ORIGINAL ARTICLE
Year : 2021  |  Volume : 29  |  Issue : 2  |  Page : 80-88

Predictors of Clinical Outcome of Ulcerative Keratitis in a Tertiary Hospital


1 Department of Ophthalmology, University of Nigeria Teaching Hospital, Ituku-Ozalla, Enugu; Department of Ophthalmology, Alex Ekwueme Federal University Teaching Hospital Abakaliki, Ebonyi, Nigeria
2 Department of Ophthalmology, University Nigeria of Teaching Hospital, Ituku-Ozalla, Enugu; Department of Ophthalmology, Alex Ekwueme Federal University Teaching Hospital Abakaliki, Ebonyi, Nigeria
3 Department of Ophthalmology, Alex Ekwueme Federal University Teaching Hospital Abakaliki, Ebonyi, Nigeria
4 Department of Ophthalmology, University of Nigeria Teaching Hospital, Ituku-Ozalla, Enugu; Department of Ophthalmology, Enugu State University Teaching Hospital Parklane, Enugu, Nigeria

Correspondence Address:
O. C. Arinze
Department of Ophthalmology, Alex Ekwueme Federal University, Abakaliki Ebonyi
Nigeria
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Source of Support: None, Conflict of Interest: None


DOI: 10.4103/njo.njo_11_20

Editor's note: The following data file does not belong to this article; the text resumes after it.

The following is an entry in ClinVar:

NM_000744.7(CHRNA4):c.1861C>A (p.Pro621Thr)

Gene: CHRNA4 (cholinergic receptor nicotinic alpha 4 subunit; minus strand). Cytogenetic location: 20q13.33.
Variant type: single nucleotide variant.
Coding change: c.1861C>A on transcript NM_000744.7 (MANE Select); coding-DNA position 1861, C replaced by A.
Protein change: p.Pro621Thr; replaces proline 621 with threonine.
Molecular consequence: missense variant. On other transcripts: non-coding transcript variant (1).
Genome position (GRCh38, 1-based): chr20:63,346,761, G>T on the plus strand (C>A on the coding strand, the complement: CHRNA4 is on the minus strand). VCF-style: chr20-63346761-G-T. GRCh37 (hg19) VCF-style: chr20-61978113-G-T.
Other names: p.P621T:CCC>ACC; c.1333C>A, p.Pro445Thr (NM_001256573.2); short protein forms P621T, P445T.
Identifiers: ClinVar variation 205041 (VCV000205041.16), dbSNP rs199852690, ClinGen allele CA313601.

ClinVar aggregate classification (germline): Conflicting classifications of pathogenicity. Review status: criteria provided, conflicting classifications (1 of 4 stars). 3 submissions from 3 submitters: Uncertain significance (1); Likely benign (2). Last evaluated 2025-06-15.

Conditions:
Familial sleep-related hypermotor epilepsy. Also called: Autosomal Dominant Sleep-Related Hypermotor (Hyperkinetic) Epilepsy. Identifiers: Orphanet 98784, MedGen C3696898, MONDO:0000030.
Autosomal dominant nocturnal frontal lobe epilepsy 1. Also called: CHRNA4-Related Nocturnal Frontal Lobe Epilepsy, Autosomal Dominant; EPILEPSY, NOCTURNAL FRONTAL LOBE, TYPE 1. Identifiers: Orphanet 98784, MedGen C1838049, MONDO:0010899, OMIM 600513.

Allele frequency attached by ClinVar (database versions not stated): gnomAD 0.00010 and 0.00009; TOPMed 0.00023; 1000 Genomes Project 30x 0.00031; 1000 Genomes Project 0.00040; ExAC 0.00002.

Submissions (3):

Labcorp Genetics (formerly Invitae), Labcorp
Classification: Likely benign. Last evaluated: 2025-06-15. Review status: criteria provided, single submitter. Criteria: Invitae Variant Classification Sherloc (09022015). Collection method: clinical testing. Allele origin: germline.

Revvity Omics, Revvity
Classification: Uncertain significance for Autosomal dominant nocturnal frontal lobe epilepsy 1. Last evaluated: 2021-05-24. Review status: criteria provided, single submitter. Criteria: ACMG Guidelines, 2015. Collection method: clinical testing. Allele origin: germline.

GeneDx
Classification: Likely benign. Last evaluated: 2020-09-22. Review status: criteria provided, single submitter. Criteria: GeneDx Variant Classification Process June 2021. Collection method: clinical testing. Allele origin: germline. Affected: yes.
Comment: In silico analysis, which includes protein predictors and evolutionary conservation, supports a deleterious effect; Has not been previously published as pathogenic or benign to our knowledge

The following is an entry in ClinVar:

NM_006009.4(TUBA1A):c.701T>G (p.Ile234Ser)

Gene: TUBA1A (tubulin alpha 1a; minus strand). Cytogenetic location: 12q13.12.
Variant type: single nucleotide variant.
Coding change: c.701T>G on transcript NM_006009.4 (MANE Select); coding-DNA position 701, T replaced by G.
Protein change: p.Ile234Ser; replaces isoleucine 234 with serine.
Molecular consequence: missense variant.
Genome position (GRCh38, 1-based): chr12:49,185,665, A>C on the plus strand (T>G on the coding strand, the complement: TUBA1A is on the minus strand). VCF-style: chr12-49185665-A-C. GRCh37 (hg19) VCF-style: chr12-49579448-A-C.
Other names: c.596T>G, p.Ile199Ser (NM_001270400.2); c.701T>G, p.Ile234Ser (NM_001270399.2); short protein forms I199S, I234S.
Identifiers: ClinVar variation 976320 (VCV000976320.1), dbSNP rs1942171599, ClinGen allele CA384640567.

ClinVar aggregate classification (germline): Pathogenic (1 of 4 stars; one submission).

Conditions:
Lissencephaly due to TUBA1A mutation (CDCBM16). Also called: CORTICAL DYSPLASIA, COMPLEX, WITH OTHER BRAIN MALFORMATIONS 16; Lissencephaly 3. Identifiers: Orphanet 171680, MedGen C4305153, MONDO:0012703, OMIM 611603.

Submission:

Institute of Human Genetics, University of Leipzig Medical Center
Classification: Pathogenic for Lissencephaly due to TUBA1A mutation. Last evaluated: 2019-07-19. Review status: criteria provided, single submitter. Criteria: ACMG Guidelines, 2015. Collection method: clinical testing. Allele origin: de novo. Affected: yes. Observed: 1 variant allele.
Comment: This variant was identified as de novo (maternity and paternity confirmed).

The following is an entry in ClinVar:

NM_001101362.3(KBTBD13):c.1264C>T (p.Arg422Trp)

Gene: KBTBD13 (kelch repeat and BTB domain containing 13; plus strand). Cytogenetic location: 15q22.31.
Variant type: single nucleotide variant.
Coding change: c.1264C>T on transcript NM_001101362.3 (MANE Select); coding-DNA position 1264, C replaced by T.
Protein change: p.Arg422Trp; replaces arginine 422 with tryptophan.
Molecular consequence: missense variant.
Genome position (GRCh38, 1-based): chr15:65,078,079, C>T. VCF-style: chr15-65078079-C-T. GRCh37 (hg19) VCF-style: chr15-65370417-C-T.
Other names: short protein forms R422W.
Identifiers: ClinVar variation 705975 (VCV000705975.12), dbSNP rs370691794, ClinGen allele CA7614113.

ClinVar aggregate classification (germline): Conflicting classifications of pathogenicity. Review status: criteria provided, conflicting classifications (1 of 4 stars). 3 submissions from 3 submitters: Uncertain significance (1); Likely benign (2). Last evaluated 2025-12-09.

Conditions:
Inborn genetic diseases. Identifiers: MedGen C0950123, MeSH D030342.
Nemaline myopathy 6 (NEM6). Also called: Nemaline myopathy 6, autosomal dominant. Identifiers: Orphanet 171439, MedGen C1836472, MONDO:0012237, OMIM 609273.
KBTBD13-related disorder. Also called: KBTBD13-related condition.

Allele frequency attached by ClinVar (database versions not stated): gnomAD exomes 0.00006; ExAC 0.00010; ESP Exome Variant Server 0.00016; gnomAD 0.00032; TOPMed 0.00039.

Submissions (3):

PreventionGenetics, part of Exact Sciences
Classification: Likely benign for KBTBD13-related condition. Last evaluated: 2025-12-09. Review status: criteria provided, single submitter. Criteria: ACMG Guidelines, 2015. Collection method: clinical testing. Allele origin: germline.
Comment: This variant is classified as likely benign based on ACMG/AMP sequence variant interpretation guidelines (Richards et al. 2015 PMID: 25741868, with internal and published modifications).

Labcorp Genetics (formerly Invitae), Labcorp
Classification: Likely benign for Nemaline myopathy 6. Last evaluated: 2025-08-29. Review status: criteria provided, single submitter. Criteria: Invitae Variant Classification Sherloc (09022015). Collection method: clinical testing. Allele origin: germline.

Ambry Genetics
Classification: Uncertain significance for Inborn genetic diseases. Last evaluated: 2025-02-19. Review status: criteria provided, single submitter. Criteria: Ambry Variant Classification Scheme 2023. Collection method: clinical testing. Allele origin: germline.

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Aims and objectives: To determine the predictors of clinical outcome of ulcerative keratitis at the University of Nigeria Teaching Hospital, Enugu, Nigeria. Methods: This was a hospital-based study of 61 patients with ulcerative keratitis. Participants’ sociodemographics and clinical information were obtained. Outcome measures included treatment outcome (categorized into good treatment outcome and poor treatment outcome) and posttreatment visual outcome (categorized into visual acuity 6/60 or better and visual acuity worse than 6/60). Results: A total of 61 patients were recruited for the study. Of these, 44 (72.1%) were males and 17 (27.9%) were females. Although majority 55 (90.1%) of the ulcers healed, many developed complications such as perforation with evisceration − 3 (11.5%), panopthalmitis with evisceration − 3 (11.5%), healed perforated ulcers with visually significant adherent leukoma − 5 (19.2%), visually significant corneal opacities from ulcers that healed without perforation − 6 (23.1%), corneal vascularizattion − 7 (26.9%), and anterior staphloma − 2 (7.7%). Predictors of poor treatment outcome included duration of symptoms of more than 1 week, use of harmful traditional eye medictions (TEMs), size of ulcer ≥4mm, and presence of hypopyon. Significant predictors of poor posttreatment visual outcome included age 40 years and above, size of ulcer ≥4 mm, and duration of symptoms ≥1 week. Conclusions: Majority of the corneal ulcers healed. However, many also had complications that led to significant visual impairment and ocular morbidity. These are largely due to late presentation and indiscriminate use of TEMs. Effective eye health education and promotion are recommended to encourage early presentation, prevention, and reduction of visual and ocular morbidity from ulcerative keratitis.


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